Next one. Mickey Mayer. “Hi, Tim Ferriss. What’s your next book? You mentioned book deadlines a few times.” Yeah, I just finished my new book. Literally, it is printing as we speak. You guys can check it out. It’s called Tribe of Mentors.  Subtitle – Short Life Advice from the Best in the World. It is the collected wisdom of about 130 people I was dying to reach out and ask a lot of questions that had bubbled up to the top of my mind. I just turned 40. My first book had its tenth anniversary. A number of friends had either died or been diagnosed with terminal illnesses in the last 12 months. I had a lot of questions on my mind. So I reached out to these folks for help navigating life and it turned out better than I ever could have expected. Thank you, Universe and everybody for that. You can check it out at Tim.blog/tribe or just on bnn.com or amazon.com or wherever, you can just look up Tribe of Mentors. It’s currently on sale now.

All right. Next, Irene Hackett. This may harken back to an earlier answer, but here’s your question. Your latest TED talk is important. What specific self-talk keeps you from that precipice now? This could help others.”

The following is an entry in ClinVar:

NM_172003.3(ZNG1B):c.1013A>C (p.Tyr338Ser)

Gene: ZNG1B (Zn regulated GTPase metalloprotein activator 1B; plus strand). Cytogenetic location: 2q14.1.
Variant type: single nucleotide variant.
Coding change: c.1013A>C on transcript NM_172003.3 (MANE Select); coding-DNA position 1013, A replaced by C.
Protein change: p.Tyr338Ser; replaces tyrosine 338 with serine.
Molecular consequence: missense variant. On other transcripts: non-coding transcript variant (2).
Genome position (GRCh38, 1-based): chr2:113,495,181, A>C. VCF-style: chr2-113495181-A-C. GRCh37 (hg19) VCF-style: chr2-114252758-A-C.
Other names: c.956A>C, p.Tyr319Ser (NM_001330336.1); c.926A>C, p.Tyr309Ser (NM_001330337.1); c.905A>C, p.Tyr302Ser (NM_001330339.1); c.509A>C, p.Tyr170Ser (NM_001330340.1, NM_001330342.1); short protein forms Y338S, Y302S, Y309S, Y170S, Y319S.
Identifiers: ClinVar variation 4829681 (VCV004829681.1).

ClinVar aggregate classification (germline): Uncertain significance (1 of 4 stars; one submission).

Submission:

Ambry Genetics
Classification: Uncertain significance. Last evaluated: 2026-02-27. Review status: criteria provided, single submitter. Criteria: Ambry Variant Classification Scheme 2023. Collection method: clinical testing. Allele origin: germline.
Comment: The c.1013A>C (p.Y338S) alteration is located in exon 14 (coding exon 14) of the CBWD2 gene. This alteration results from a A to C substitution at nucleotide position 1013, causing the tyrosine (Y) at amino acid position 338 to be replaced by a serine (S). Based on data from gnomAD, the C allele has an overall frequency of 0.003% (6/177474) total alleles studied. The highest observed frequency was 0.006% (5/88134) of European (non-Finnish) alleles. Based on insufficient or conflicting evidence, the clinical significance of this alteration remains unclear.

The TED talk I referred to earlier is about an exercise called fear-setting and tells my personal story of battles with depression and also a really close call with suicide in college. As a side note, I didn’t mention this in the TED talk, but I was always fearful of being diagnosed with a label of, say, manic depression. I didn’t want it to absolve me of the responsibility of still trying to change and improve my behavior and so on. I didn’t want to default to pure self-medication as a way of avoiding certain changes to my thought patterns and behaviors and so on. Then I had my full genome sequenced. There were only a few things that stood out. One was on a scale of 0 to 10, the genetic predictor for manic depression was at like an 11 or a 12.

It was like Spinal Tap. I was like, well, I can only dodge this for so long. It had the opposite effect. Rather than making depressed about being depressed or pre-disposed to being depressed and absolving myself of responsibility, I really didn’t expect this. It lifted a huge burden because it made the point, I suppose, that I have programming, I mean, in my code base, I am hardwired in a sense, and I’m mixing a lot of technology metaphors here, to experience manic-depressive episodes. Although I don’t really get manic, so more depressive episodes. That made me feel as though I was actually doing a pretty good job with the instructions that I am actualizing through my DNA.